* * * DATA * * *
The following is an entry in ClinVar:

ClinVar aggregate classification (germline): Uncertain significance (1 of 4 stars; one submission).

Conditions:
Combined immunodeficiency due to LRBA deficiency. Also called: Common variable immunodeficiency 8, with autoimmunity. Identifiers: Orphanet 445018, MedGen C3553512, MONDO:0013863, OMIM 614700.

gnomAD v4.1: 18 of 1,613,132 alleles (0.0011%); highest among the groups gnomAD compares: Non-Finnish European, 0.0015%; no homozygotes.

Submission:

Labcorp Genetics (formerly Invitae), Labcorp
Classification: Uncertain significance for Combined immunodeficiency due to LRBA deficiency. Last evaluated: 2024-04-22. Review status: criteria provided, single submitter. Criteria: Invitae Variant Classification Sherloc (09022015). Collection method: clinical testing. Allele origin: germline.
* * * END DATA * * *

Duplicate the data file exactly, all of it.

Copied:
The following is an entry in ClinVar:

ClinVar aggregate classification (germline): Uncertain significance (1 of 4 stars; one submission).

Conditions:
Combined immunodeficiency due to LRBA deficiency. Also called: Common variable immunodeficiency 8, with autoimmunity. Identifiers: Orphanet 445018, MedGen C3553512, MONDO:0013863, OMIM 614700.

gnomAD v4.1: 18 of 1,613,132 alleles (0.0011%); highest among the groups gnomAD compares: Non-Finnish European, 0.0015%; no homozygotes.

Submission:

Labcorp Genetics (formerly Invitae), Labcorp
Classification: Uncertain significance for Combined immunodeficiency due to LRBA deficiency. Last evaluated: 2024-04-22. Review status: criteria provided, single submitter. Criteria: Invitae Variant Classification Sherloc (09022015). Collection method: clinical testing. Allele origin: germline.